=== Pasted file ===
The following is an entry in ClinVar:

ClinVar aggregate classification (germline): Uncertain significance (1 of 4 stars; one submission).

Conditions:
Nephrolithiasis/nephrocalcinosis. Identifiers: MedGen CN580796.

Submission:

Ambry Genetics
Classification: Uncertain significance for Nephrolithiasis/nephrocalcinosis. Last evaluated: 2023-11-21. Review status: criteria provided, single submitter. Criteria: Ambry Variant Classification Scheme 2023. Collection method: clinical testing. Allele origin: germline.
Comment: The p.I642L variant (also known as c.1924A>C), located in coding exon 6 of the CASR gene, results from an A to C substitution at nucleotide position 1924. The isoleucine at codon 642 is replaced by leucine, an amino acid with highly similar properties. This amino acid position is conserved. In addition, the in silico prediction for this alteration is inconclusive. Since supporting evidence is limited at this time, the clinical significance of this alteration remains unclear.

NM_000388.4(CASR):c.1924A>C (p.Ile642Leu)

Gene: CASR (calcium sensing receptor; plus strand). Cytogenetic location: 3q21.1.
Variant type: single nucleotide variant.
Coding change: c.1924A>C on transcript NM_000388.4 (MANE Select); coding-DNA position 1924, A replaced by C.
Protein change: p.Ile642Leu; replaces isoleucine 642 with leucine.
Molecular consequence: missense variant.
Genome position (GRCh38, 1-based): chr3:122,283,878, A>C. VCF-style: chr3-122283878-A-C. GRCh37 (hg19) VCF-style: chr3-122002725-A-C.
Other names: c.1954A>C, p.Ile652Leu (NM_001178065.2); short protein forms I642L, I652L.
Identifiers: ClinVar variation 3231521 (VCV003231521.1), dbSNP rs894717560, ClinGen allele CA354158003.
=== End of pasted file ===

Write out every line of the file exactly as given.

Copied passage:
The following is an entry in ClinVar:

ClinVar aggregate classification (germline): Uncertain significance (1 of 4 stars; one submission).

Conditions:
Nephrolithiasis/nephrocalcinosis. Identifiers: MedGen CN580796.

Submission:

Ambry Genetics
Classification: Uncertain significance for Nephrolithiasis/nephrocalcinosis. Last evaluated: 2023-11-21. Review status: criteria provided, single submitter. Criteria: Ambry Variant Classification Scheme 2023. Collection method: clinical testing. Allele origin: germline.
Comment: The p.I642L variant (also known as c.1924A>C), located in coding exon 6 of the CASR gene, results from an A to C substitution at nucleotide position 1924. The isoleucine at codon 642 is replaced by leucine, an amino acid with highly similar properties. This amino acid position is conserved. In addition, the in silico prediction for this alteration is inconclusive. Since supporting evidence is limited at this time, the clinical significance of this alteration remains unclear.

NM_000388.4(CASR):c.1924A>C (p.Ile642Leu)

Gene: CASR (calcium sensing receptor; plus strand). Cytogenetic location: 3q21.1.
Variant type: single nucleotide variant.
Coding change: c.1924A>C on transcript NM_000388.4 (MANE Select); coding-DNA position 1924, A replaced by C.
Protein change: p.Ile642Leu; replaces isoleucine 642 with leucine.
Molecular consequence: missense variant.
Genome position (GRCh38, 1-based): chr3:122,283,878, A>C. VCF-style: chr3-122283878-A-C. GRCh37 (hg19) VCF-style: chr3-122002725-A-C.
Other names: c.1954A>C, p.Ile652Leu (NM_001178065.2); short protein forms I642L, I652L.
Identifiers: ClinVar variation 3231521 (VCV003231521.1), dbSNP rs894717560, ClinGen allele CA354158003.